Life magazine had first published his work in January 1948, two months after his 26th birthday, with a composite panorama of the fatal November 1947 fire that gutted Ballantynes department store in Christchurch. He was a new member of the Black Star picture agency in New York, and had the support of Time/Life’s editors for his potential China scoop, as the first non-Communist western photojournalist to cover revolutionary China since Henri Cartier-Bresson. Cartier-Bresson himself, and members of his Magnum agency’s team, including Marc Riboud, Brian Brake (perhaps New Zealand’s best-known photographer), René Burri and Hiroshi Hamaya, were all to follow Hutchins in 1957 and later. Consequently, Hutchins’ work, which covered aspects of the Soviet influence, as well as Xinjiang Province for the first time, fills some of the gaps in the documentation of the period by outstanding foreign photographers.
Before he died at the age of 86 on 15 March 2007, he and I completed, after two decades of spare-time work, a master list of his choice of his most significant photographs of China. Archival proof sheets and around 600 archival 8×10 new prints were made under his critical supervision. Since then, those prints have been scanned along with many of his selected but unprinted negatives, from which to make archival digital prints as and when required. This, the first exhibition and publication of Tom Hutchins’ China essay is drawn from the 600 plus images he chose as his master list, to start to honour his status as an independent eye- witness and participant-observer of a new nation in the making.
Life assisted by processing and filing most of Hutchins’ films for quick retrieval. A nine page, 22-image essay was published in the 21 January 1957 U.S. edition of Life as ‘Red China on the March’ and also in their international edition of 28 February 1957.
Tom wanted his photographs to speak for themselves and was concerned that others (including myself, I think) could easily distort the meaning and raison d’être of his images — the “visible evidence” he set out to record. He wrote only one short retrospective essay about this body of work which I am saving for a more comprehensive China book.
Since then, for the past 60 years, this remarkable photographic record of revolutionary China has been out of sight and out of mind. Tom had lost interest in it when he could not find a publisher for his book in the 1960s and other more compelling personal and work issues got in the way. These interruptions included founding the first full-time academic courses in film and photography in the British Commonwealth. He taught both media at the University of Auckland’s Elam School of Fine Arts, from 1965 until his retirement in 1980 and was a highly influential teacher who demanded high standards from his students and staff.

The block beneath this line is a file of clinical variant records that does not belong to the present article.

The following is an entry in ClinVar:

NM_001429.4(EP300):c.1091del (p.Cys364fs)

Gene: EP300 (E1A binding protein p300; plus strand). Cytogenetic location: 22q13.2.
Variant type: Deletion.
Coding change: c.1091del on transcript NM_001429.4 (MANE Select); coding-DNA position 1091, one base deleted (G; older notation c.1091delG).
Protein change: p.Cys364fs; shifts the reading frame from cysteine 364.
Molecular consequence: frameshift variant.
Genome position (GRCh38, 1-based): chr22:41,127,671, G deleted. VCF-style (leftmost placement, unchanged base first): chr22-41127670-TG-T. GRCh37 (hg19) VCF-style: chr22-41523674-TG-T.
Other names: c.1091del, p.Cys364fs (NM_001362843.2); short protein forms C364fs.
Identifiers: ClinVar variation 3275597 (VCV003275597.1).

Some time in the 1960s he wrote the following note trying to wrap up the essence of his China work for a potential publisher. His book, he wrote is ‘A picture record from a four- month journey through China—from the personal point of view of a humane but not uncritical observer more interested in the visible evidence from accessible aspects of Chinese life than in imposing self-expression on a foreign background.’ He was, I think, attempting to describe the all-important point of difference between his approach to China and that of already published foreign photographers such as Henri Cartier-Bresson and Brian Brake, whose work he may have thought, in other words, was a little too subjective and too “arty”. Be that as it may, Tom’s own work can be seen now, and more time might tell.
The world’s first exhibition of this work was shown at the Pingyao International Festival of Photography, Shanxi Province, in the People’s Republic of China, from 19 to 25 September 2016. The exhibition coincided with the publication of a bi-lingual book, Tom Hutchins Seen in China 1956 by Turner PhotoBooks, Auckland/Beijing in collaboration with PhotoForum Inc, NZ, as PhotoForum issue 86. (ISSN 01110411, available from RIM Books, NZ: email@example.com only in softbound.)
The images and quotes are copyright of Tom Hutchins Images Ltd, New Zealand, for which I am the voluntary Projects Manager. As I write there are nearly 1,000 of Tom’s China photographs available for reference and study on my website: www.jbt.photoshelter.com. More will follow until, eventually; most of the 6,000 exposures he made can be viewed online. I also look forward to collaborating with other writers and curators interested in analyzing and presenting this work within the broader context of the history of China and the evolving histories of photography that are enriched by the unexpected rediscovery of outstanding practitioners like Tom Hutchins.
John B. Turner
John B. Turner is a photographer, writer, curator and historian, based in Beijing, China.